Economic Forum: Nevada will collect $5.33 billion in taxes

Victor Joecks

Let the budget games begin:

Nevada’s Economic Forum today projected that the state will have $5.33 billion dollars to spend in the 2012-2013 biennium.

It is roughly that which Governor-elect Brian Sandoval was discussing all along, but would be more than $1 billion less than the current two-year budget.

The forum did not include tax hikes, approved by the 2009 legislature, because they are supposed to sunset next year. If the legislature decides not to sunset those taxes, it could cut the deficit by more than $500 million.

Agency requests for the 2012-2013 biennium would put the budget at $8.3 billion, which is roughly $2.9 billion more than the economic forum projects. The projected $8.3 budget would include the end of furloughs for state workers and general rollups of current state programs.

This isn’t a surprise. Revenue had been projected to be set at around $5.4 billion.

The pressing question is this: How will the budget debate be framed?

In the last biennium, Nevada’s general fund spending was around $6.4 billion.

Now this math equation is fairly simple: $5.33 billion – $6.42 billion = a $1.09 billion deficit.

That’s about a 17 percent shortfall.

If this was six months ago, you’d likely here many claims in the media that Nevada is facing a $3 billion shortfall, based on assuming that Nevada’s agencies need to increase spending by 30 percent to $8.35 billion.

But to the credit of most members of the media, Andrew Clinger and governor-elect Brian Sandoval, accurate information about Nevada’s budget situation is now reported widely.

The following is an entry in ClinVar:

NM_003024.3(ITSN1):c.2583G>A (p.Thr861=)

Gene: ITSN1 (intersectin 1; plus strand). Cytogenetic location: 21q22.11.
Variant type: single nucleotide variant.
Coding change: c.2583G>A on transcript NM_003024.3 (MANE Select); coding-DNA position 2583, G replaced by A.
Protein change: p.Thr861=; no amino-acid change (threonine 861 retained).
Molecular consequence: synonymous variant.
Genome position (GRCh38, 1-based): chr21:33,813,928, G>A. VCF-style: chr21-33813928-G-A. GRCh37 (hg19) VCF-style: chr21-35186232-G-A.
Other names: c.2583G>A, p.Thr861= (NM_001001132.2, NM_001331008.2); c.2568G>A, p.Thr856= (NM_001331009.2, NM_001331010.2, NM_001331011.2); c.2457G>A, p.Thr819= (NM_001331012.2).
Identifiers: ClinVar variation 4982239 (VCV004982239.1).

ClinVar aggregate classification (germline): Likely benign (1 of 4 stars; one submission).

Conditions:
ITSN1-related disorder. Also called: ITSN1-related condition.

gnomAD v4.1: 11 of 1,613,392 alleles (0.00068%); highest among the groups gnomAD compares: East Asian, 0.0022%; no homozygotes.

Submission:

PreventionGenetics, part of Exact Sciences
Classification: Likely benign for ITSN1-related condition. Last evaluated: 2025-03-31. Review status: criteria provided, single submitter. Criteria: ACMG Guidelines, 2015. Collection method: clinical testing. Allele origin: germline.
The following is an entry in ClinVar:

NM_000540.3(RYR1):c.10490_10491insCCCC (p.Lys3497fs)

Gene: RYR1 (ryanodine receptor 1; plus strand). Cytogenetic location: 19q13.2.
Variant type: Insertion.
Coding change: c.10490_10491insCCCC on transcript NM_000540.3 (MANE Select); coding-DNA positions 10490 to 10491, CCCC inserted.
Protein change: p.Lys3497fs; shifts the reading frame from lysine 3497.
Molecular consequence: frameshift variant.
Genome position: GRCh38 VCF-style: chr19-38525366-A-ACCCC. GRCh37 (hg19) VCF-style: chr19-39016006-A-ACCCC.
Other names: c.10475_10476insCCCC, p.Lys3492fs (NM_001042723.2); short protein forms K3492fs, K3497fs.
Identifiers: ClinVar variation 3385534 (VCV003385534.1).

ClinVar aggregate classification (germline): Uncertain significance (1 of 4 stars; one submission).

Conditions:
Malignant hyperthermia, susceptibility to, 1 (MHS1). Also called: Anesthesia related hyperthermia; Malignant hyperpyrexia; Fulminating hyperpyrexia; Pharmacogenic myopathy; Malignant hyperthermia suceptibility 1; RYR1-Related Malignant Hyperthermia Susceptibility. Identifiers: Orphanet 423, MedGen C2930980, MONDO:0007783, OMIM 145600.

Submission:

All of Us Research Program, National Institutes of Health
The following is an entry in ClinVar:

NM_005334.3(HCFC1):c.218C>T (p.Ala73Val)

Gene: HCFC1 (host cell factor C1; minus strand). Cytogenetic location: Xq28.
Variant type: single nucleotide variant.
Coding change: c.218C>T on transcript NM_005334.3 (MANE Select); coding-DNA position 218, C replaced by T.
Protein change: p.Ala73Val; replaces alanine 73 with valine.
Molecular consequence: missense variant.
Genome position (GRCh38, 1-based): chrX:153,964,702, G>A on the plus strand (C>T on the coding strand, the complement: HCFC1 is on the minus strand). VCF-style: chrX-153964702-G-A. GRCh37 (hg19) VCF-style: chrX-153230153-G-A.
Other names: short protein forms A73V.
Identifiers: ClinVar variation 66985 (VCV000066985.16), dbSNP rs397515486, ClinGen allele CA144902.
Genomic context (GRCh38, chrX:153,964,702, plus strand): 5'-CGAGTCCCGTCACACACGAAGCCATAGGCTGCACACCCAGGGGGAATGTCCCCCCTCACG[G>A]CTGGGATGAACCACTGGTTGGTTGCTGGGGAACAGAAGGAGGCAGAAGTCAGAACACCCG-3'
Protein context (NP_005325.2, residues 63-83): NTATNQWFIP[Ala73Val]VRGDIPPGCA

From Sandra Chereb of the Associated Press, to Ed Vogel of the Review-Journal, to Ray Hagar of the Reno-Gazette Journal, to the Lahontan Valley News, Nevada’s budget situation – that our state is facing a $1 billion, 17 percent drop in revenue – is now the accepted (and truthful) narrative.

Even the Las Vegas Sun’s David Schwartz, who’s joking on Twitter about NPRI’s insistence that the budget situation be accurately reported, has had the integrity to change how he’s reporting on the budget.

It was his article, $2.5 billion state budget deficit: ‘Best-case scenario’, that contributed to the $3 billion deficit myth in the first place, but note how he described the budget situation yesterday.

Sandoval has remained firm in the face of protests that cuts to balance the state’s $3 billion deficit in funding needed to maintain existing services will harm education, health and human services and the long-term well-being of the state. [Emphasis added]

Not quite as accurate and informative as Hagar’s description above (or the description of other reporters), but it’s an improvement.

Accurate reporting doesn’t mean that believers in limited government have won the debate, however. It just puts us in a position to have an intellectually honest discussion.

Fiscal conservatives now need to make the case that it’s better to decrease spending by about 17 percent and live within our means than to increase spending by 30 percent and continue Nevada’s pattern of unsustainable spending increases.

The budget battle is just beginning. But the good news is that we’ll be doing it with facts, not misleading rhetoric.